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New gene-targeting pill could help combat obesity

As unbelievable as it sounds, a new study could lead to the development of a pill that would allow people to eat as much as they want without gaining weight. The experts behind the research are hopeful that their approach will ultimately help to combat obesity and other dangerous health conditions like diabetes.

The international team of scientists, which was led by Professor Damien Keating at Flinders University, screened rodents to look for potential genetic candidates that may cause obesity. The researchers identified and removed a single gene known as RCAN1 in mice before feeding them a high fat diet. They discovered that the mice did not gain any weight, even after gorging on fatty foods for extended periods.

“We know a lot of people struggle to lose weight or even control their weight for a number of different reasons. The findings in this study could mean developing a pill which would target the function of RCAN1 and may result in weight loss,” said Professor Keating.

The human body contains two types of fat: brown fat which burns energy and white fat which stores energy. Professor Keating explained that blocking RCAN1 helps to transform unhealthy white fat into healthy brown fat, which makes it a potential treatment for obesity.

“We have already developed a series of drugs that target the protein that this gene makes, and we are now in the process of testing them to see if they inhibit RCAN1 and whether they might represent potential new anti-obesity drugs,” said Professor Keating.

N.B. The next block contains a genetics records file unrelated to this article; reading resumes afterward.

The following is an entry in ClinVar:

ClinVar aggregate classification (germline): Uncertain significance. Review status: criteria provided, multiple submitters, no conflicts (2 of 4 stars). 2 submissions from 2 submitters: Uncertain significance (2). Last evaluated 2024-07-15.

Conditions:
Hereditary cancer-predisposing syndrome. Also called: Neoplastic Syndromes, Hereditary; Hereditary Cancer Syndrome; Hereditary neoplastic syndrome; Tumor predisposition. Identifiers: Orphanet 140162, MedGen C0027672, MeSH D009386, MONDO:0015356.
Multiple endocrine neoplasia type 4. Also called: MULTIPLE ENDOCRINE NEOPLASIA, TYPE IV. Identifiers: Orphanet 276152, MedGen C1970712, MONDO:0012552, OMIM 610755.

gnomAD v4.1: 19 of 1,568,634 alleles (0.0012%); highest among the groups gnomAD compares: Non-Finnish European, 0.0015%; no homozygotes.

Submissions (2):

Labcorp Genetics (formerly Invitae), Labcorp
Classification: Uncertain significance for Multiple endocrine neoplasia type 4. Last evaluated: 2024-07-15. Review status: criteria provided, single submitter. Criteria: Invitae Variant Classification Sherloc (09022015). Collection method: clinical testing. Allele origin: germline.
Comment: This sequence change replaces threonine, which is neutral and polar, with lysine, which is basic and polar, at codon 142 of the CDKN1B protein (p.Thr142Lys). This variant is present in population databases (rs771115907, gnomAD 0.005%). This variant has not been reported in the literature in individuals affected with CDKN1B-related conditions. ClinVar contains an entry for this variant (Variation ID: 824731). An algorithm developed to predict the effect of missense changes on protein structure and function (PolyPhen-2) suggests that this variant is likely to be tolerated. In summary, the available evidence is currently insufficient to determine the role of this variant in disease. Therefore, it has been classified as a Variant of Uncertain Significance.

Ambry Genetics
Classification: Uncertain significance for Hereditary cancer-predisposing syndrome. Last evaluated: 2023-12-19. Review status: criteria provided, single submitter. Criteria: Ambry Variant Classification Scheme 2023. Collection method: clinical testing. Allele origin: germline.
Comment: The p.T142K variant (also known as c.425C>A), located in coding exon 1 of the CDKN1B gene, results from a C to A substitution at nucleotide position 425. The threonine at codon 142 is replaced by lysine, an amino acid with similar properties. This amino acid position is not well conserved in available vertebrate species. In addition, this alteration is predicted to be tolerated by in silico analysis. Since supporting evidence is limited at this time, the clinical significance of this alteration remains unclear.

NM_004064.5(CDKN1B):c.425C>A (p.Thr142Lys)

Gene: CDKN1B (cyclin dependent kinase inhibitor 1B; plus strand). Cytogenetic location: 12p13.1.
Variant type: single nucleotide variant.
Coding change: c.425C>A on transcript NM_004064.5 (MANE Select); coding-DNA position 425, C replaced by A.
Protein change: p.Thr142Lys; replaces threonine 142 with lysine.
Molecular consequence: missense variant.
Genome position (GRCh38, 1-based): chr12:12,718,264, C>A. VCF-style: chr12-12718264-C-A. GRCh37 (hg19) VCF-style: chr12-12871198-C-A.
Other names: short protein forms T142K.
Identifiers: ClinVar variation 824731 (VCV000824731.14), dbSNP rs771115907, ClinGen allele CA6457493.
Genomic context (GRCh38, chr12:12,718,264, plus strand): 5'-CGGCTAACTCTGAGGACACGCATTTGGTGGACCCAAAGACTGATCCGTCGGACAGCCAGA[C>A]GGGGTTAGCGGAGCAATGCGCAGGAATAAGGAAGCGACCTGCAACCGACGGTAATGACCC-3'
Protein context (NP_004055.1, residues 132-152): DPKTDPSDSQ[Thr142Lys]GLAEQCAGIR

“In light of our results, the drugs we are developing to target RCAN1 would burn more calories while people are resting. It means the body would store less fat without the need for a person to reduce food consumption or exercise more.”

According to the researchers, further studies are needed to determine if the same approach is effective in humans.

“Our research is focused on understanding how cells send signals to each other and how this impacts health and the spread of disease,” explained Professor Keating.

“We really want to pursue this, it’s exciting and we have research funding from the Australian government through the National Health and Medical Research Council to continue to explore viable options. These results show we can potentially make a real difference in the fight against obesity.”

The study is published in the journal EMBO Reports.

By Chrissy Sexton, Staff Writer

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